An individual who spends 183 days or more in Australia in an income year would be a tax resident for that income year, regardless of the person’s broader circumstances. If you haven't spent 183 days or more, move to the next test
2. 45 day test
Did you spend between 45-182 days in Australia during the financial year?
If you did not, then you are not resident for tax purposes, but if you did then proceed to the factor tests below. It is this brightline test that causes most consternation to expats and the prospect of being considered a tax resident by spending more than 45 days in Australia during a tax year - given that many will meet the "two or more" of the factor tests below.
3. Factor Tests
The Board indicated that the nature and composition of these factors should be determined in consultation, but the broad intention is that if you meet two of more of these factors, you are deemed as an Australian tax resident from the first day you arrive in Australia:
- Right to reside permanently in Australia: Are you an Australian Citizen or a permanent resident?
- Australian Accommodation: Do you have an arrangement at any time to stay in a property kept for your sole use?
- Australian Family: Do you have a spouse and/or children under the age of 18 in Australia?
- Australian Economic Interests: Do you have substantial Australian economic ties (such as employment or business interests)
Regardless of the precise approach adopted it should be appreciated that, consistent with current law, an individual's tax residency might be determined, not by the Australian domestic income tax laws, but also by the tie-breaker tests in a Double Tax Agreement (DTA). DTA's generally override the domestic law to the extent of any inconsistency. Hence a taxpayer in the UK, US and Singapore - countries with which Australia has a DTA - may benefit from tiebreaker tests, while for expatriates in countries such as Hong Kong or the Middle East, the day tests may be critically important.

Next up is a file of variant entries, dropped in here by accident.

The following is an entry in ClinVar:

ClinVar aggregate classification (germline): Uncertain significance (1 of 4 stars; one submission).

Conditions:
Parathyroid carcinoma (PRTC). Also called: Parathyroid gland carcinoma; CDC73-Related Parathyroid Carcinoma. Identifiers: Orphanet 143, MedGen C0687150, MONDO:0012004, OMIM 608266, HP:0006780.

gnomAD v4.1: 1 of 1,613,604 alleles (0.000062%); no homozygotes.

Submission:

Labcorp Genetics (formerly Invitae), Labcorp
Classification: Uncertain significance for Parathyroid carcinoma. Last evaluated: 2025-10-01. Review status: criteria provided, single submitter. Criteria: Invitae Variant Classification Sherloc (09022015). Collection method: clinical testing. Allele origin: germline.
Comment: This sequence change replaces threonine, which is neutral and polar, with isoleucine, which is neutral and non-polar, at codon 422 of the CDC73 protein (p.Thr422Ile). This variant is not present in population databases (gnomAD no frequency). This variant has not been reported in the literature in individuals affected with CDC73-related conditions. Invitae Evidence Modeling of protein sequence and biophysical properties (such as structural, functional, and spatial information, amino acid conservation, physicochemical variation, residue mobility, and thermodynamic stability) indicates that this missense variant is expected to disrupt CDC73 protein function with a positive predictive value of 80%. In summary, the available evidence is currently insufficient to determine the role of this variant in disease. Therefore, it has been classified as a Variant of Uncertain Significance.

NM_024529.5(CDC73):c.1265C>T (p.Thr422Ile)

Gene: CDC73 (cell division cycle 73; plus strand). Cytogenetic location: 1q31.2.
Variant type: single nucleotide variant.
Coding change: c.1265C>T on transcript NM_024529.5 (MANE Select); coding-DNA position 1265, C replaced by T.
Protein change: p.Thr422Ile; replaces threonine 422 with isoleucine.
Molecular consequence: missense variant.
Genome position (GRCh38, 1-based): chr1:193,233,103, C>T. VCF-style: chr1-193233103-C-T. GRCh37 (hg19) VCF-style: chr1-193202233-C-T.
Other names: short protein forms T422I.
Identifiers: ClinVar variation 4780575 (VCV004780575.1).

Just note however that relying upon tie-breaker provisions won't necessarily provide you with absolute clarity - and can give rise to more compliance costs.
Outgoing Tax Residents
Under the proposed new rules, a taxpayer only stops being an Australian tax resident if they meet one of three tests.
1. Do you meet the "overseas employment rule" - an individual taxpayer will cease Australian tax residency from the day of departure if they meet all the following factors:
- they have been residing in Australia for the three prior income years
- they are employed overseas with an employment period of over two years from commencement
- they have accommodation available in the place of employment for the entire employment period
- they will spend less than 45 days in Australia in each income year of the employment period.
2. Do you meet the ‘short-term residents’ rule - a ‘short-term resident’ is someone who has been a tax resident of Australia for less than three consecutive income years. To stop being a tax resident, a taxpayer would need to:
- spend less than 45 days in Australia in the income year; and
- satisfy fewer than two factors (i.e. one or none) of the ‘Factor Tests’ above.
The third proposed test applies to ‘long-term residents’. A ‘long-term resident’ is not a ‘short-term resident’. To stop being a tax resident, a long-term resident would need to spend less than 45 days in Australia in:
- the income year; and
- each of the two previous income years.
The effect of the last test is that residency is "adhesive", clinging to the individual who has been a long-term tax resident of Australia – consistent with the Board's objectives above but not necessarily on an equitable or fair basis.
The Board's 2019 report suggested that a move to new residency rule would be subject to, "grandfathering or other transitional arrangements that will require further consideration". These are going to be potentially very important for existing expats and we will need to wait on more details.
Flowchart - Proposed New Tax Residency Rules